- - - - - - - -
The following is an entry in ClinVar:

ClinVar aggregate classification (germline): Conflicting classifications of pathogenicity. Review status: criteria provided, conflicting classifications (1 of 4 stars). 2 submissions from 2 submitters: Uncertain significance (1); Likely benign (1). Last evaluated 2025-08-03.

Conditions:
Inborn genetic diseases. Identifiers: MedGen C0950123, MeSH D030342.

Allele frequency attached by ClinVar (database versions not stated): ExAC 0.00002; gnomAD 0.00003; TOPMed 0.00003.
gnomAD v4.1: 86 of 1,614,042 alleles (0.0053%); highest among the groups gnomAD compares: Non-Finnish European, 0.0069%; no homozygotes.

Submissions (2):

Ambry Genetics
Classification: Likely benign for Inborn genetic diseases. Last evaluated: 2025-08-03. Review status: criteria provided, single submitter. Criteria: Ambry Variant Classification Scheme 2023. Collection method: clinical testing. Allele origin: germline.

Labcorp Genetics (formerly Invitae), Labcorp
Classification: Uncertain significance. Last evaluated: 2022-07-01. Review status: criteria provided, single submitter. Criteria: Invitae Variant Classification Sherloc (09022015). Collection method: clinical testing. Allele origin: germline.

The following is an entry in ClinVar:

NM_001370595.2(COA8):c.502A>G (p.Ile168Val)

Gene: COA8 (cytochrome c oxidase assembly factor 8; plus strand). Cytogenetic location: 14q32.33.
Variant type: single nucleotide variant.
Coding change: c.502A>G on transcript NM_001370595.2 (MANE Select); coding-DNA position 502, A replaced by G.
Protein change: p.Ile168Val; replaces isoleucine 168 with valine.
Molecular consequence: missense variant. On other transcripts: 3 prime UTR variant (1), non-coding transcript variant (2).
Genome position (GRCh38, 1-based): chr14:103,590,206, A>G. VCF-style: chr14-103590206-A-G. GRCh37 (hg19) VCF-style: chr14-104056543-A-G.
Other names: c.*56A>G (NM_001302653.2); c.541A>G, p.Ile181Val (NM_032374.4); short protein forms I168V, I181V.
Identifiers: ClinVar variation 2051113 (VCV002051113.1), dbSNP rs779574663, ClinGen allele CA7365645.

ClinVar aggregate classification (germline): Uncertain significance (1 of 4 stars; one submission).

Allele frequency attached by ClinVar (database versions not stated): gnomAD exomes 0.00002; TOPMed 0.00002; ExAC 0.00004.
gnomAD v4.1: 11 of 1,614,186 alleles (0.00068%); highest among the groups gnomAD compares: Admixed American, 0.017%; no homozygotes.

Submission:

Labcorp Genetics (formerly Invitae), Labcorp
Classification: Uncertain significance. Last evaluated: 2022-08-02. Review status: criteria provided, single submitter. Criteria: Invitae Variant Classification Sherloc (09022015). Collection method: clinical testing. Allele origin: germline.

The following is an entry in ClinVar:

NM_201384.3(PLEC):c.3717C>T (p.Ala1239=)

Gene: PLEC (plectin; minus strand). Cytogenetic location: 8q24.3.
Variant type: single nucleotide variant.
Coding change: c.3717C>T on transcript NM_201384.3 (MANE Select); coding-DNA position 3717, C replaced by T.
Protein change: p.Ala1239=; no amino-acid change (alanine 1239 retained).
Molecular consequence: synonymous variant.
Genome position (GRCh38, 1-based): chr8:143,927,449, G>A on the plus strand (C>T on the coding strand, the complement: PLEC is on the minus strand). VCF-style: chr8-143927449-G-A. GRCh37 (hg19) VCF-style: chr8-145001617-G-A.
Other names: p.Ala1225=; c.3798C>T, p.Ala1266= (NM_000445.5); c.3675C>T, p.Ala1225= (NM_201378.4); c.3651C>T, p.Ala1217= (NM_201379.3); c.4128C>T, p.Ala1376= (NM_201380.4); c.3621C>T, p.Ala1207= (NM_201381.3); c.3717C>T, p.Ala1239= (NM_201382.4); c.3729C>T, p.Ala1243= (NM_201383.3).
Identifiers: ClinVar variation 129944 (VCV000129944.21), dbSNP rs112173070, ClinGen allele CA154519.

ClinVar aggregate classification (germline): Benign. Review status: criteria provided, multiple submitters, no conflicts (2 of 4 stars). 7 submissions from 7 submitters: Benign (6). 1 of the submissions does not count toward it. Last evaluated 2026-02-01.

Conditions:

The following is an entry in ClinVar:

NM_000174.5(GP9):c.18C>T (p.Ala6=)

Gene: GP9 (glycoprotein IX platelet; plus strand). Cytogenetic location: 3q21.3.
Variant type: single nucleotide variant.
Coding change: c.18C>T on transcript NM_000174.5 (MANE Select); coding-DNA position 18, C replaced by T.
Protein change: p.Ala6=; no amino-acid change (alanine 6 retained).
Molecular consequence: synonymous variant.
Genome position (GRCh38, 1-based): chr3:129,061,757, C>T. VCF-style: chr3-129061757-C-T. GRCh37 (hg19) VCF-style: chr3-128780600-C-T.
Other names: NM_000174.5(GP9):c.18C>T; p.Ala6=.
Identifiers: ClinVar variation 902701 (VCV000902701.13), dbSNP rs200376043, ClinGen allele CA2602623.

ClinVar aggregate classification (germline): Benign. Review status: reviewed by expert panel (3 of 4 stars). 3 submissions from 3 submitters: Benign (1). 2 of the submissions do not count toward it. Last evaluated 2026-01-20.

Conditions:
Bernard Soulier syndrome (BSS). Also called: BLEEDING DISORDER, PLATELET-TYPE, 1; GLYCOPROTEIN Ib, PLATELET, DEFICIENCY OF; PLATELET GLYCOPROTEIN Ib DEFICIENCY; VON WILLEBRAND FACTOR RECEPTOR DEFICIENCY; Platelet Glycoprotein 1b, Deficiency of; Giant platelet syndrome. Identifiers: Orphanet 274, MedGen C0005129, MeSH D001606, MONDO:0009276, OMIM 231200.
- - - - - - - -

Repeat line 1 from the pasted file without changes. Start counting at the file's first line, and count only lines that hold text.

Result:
The following is an entry in ClinVar: